Jurisdiction - Vietnam
Japan – The Recent Growth Of Data Centres In Asia.

6 May, 2013

This article explores the factors influencing the expanding investment in data centres where such Big Data is stored, along with the associated commercial and legal issues which should be taken into account with such growth.


What is a data centre?


Data centres are commonly the facilities where: 


  • a Japanese customer can co-locate their in-house IT systems, servers and ancillary network functions, with a third party acting as a data storage host (such examples may include large Japanese corporations and government departments); or 
  • alternatively providers will use their own infrastructure to provide a full third party outsourced cloud service to customers, through the supply of platform, internet, support, storage, applications and other such services.

The second option is particularly beneficial to Japanese customers who can access fast, reliable and effective systems (and helpdesk facilities) at a much lower cost than if they were providing such IT services in-house.


The increasing growth of data centres in Asia 


Internet use is growing more rapidly in Asia than any other continent in the world, with huge amounts of Big Data being produced every day, across all industry sectors. The International Data Corporation (IDC) has forecast that the data centre market in Japan will experience significant growth in 2013, with the market expected to expand at a compound annual growth rate of 6.5% between 2010 and 2015, reaching near 70,000 million yen by the end of 2015. 


To address these increasing data volumes, over the last year we have seen that many of the key players in the Japanese data centre market (notably Japanese telecom operators, vendors, service providers, and systems integrators) have beenaggressively investing in increasing capacity at both their existing data centres and new centres across Asia (often through joint venture arrangements). The rapid growth in data centre investment is also a response to other current 
factors including: 


(i) a rapid "take-up" in demand from Japanese customers to co-locate IT infrastructure to third-party providers to store and access facilities for their data and IT systems in the cloud;
(ii) greater interest from Japanese providers in broadening and enhancing theirrange of cloud "as-a-service" products, in the market; and
(iii) an increase in disaster recovery thinking and initiatives in the wake of the 2011 earthquake, with reliance on the cloud being seen by businesses as a way to mitigate such risk. 


Legal and commercial issues with the growth of data centres


For Japanese providers looking to expand their data centre capability, and for Japanese customers using the services, the following three considerations are always important:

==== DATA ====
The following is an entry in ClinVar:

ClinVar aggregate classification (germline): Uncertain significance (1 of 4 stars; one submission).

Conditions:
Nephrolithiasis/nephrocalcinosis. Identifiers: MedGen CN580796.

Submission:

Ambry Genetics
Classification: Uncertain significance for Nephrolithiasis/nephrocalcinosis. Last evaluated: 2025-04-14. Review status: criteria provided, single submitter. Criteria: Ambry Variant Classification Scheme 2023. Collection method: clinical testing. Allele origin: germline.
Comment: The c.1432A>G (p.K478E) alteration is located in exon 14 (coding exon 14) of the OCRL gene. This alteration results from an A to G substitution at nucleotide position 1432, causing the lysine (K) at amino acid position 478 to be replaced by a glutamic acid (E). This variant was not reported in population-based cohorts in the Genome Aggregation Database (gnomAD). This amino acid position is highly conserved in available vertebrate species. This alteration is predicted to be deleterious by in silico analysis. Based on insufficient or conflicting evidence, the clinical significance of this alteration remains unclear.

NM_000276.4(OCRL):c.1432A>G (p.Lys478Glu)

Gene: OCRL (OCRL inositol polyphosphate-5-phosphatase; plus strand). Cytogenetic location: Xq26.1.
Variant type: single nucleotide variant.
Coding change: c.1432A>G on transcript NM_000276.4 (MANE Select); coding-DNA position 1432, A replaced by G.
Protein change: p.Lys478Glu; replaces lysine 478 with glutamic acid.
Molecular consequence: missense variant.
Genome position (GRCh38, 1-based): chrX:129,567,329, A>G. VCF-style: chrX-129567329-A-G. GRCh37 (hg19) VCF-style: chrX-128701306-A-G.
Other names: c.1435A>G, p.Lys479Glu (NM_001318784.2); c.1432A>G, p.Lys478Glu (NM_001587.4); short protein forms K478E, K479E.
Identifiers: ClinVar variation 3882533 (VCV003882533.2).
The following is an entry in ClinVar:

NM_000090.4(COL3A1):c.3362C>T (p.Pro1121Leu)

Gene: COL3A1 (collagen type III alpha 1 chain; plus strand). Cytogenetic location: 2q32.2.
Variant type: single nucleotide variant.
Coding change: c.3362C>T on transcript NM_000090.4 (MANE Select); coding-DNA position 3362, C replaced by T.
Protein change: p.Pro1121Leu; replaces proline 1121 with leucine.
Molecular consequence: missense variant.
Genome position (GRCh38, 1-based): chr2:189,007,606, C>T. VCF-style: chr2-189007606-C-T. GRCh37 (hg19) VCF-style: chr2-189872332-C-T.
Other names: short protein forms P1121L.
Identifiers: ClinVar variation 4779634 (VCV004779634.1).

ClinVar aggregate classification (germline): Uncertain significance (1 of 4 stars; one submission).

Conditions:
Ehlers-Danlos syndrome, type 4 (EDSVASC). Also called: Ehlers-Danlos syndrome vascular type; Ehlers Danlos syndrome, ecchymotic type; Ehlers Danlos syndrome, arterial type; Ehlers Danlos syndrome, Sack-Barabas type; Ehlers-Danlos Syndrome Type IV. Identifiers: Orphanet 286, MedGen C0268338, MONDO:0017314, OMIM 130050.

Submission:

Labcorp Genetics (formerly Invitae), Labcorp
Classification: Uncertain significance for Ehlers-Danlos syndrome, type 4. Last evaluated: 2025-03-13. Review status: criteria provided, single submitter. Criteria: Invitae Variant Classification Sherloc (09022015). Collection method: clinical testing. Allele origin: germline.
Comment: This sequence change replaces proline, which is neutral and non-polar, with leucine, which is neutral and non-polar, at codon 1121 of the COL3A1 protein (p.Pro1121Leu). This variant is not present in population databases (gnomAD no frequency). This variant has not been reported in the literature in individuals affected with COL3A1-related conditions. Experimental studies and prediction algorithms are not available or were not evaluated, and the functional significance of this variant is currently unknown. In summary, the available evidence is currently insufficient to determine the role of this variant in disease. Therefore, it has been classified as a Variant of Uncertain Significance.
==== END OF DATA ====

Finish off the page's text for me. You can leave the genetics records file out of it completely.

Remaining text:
• Volume – huge amounts of data can be stored in a single data set, and how this is collected and stored depends on the required capacity for each customer (one data centre has the capacity to hold large datasets for many different companies);
  • Velocity – various tools are in place to collect and analyse data flowing in and out of data centres at high speed (and each customer will require various levels of performance and reliability so service models may vary accordingly); and 
  • Variety – data can range from text, log files, audio, video and sensory data and the storage requirements for each of these will differ, along with the analytical data services required to process the data. 


Specific customer concerns:


The concerns for Japanese customers relying on a third party to store their data are those concerns that will apply across the board for all types of cloud services, including: 


  • Data Loss: there may be a risk of a provider losing or corrupting data stored at their data centre, and protection around this needs to be built into the arrangements;
  • Data Mixing: customers may wish to ensure a data centre has the appropriate analytical capability to process data effectively in accordance with the customer's requirements; 
  • Confidentiality: privacy is an increasingly important issue with huge amounts of Big Data, (such as marketing information, sensory data, health records and law enforcement files) being extremely sensitive;
  • Ownership: customers will need to ensure they always have a clear right of access and ownership in any data they send to a data centre; and
  • Attacks/natural disasters: there are risks of data centres being subject to both cyber and physical attacks, or natural disasters or fire which can put customer data at risk.